Black History Month

Black History Month, or National African American History Month, is an annual celebration of achievements by black Americans and a time for recognizing the central role of African Americans in U.S. history.

Key Figures

Martin Luther King Jr. was an American Baptist minister and activist who was a leader in the Civil Rights Movement. He is best known for his role in the advancement of civil rights using nonviolent civil disobedience based on his Christian beliefs

Rosa Louise McCauley Parks was an American civil rights activist, whom the United States Congress called "the first lady of civil rights" and "the mother of the freedom movement"

On December 1, 1955, in Montgomery, Alabama, Parks refused to obey bus driver James F. Blake's order to give up her seat in the colored section to a white passenger, after the white section was filled.

Nelson Rolihlahla Mandela was a South African anti-apartheid revolutionary, politician, and philanthropist, who served as President of South Africa from 1994 to 1999.

He was the country's first black head of state and the first elected in a fully representative democratic election. His government focused on dismantling the legacy of apartheid by tackling institutionalised racism and fostering racial reconciliation.

Harriet Tubman was an American abolitionist, humanitarian, and an armed scout and spy for the United States Army during the American Civil War.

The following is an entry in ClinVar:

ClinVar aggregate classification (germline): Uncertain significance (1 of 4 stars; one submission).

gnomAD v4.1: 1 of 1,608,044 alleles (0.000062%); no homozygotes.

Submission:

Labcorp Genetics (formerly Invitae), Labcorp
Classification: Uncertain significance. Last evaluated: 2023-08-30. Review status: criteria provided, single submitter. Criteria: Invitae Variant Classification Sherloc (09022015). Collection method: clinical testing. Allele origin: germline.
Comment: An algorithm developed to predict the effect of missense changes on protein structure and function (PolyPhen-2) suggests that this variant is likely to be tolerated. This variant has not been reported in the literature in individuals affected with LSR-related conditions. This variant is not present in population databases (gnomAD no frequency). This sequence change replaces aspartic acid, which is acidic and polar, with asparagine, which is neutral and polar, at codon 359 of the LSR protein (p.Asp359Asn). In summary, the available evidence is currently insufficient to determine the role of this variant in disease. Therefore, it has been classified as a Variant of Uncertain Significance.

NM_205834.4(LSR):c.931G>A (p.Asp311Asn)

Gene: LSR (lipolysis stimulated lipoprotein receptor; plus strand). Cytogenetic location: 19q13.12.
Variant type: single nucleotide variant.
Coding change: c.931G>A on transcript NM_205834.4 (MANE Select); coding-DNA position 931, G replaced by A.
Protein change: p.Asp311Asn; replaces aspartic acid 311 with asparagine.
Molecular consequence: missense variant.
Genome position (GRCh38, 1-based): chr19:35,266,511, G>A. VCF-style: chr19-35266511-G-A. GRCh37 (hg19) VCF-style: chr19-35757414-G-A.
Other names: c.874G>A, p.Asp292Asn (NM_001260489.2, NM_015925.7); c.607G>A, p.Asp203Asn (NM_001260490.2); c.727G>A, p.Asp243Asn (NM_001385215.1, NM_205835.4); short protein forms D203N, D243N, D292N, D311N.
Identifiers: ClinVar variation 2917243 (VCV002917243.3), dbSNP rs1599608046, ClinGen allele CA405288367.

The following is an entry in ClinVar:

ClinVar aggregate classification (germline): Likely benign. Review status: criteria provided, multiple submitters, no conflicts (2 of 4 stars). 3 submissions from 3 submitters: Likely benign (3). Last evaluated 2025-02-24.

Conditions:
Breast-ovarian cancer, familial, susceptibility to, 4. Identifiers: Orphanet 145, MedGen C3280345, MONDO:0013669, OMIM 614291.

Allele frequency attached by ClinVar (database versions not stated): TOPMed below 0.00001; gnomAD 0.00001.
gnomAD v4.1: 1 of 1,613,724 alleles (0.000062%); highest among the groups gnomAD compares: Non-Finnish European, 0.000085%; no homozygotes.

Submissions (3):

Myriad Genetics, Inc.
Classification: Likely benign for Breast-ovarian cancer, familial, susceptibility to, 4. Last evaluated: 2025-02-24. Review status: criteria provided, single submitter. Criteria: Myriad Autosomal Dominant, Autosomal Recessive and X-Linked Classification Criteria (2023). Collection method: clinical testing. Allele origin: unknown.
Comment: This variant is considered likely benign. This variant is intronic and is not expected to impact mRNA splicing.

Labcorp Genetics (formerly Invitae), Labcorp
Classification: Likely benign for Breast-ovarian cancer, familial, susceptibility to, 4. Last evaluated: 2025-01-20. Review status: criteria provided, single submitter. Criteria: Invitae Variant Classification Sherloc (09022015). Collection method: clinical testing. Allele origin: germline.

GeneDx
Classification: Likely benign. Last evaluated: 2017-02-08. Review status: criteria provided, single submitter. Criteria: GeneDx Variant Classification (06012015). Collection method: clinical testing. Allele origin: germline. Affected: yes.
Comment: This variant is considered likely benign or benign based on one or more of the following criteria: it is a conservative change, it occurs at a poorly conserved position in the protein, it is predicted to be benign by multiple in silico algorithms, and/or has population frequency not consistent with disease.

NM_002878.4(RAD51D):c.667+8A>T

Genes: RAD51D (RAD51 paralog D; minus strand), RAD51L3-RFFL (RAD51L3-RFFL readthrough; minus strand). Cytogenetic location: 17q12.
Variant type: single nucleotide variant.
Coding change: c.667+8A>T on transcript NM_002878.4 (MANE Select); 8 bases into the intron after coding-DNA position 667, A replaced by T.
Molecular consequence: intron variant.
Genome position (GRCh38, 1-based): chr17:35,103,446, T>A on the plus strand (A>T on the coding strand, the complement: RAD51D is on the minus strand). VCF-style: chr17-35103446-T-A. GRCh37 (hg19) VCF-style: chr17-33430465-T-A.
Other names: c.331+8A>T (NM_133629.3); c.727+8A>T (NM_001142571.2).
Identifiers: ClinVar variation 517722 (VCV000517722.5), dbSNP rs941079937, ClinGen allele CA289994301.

Maya Angelou was an American poet, memoirist, and civil rights activist. She published seven autobiographies, three books of essays, several books of poetry, and was credited with a list of plays, movies, and television shows spanning over 50 years.

She received dozens of awards and more than 50 honorary degrees. Angelou is best known for her series of seven autobiographies, which focus on her childhood and early adult experiences. The first, I Know Why the Caged Bird Sings (1969), tells of her life up to the age of 17 and brought her international recognition and acclaim.

Angela Yvonne Davis is an American political activist, academic, and author. She emerged as a prominent counterculture activist and radical in the 1960s as a leader of the Communist Party USA, and had close relations with the Black Panther Party through her involvement in the Civil Rights Movement

Gwendolyn Elizabeth Brooks was an American poet, author, and teacher. Her work often dealt with the personal celebrations and struggles of ordinary people in her community.

Aretha Louise Franklin is an American singer, songwriter and musician. Franklin began her career singing gospel at her father, minister C. L. Franklin's church as a child and grew to become the most successful African American artist of her time using her platform to promote civil rights.

Coretta Scott King was an American author, activist, civil rights leader, and the wife of Martin Luther King, Jr. from 1953 until his death in 1968. Coretta Scott King helped lead the African-American Civil Rights Movement in the 1960s.

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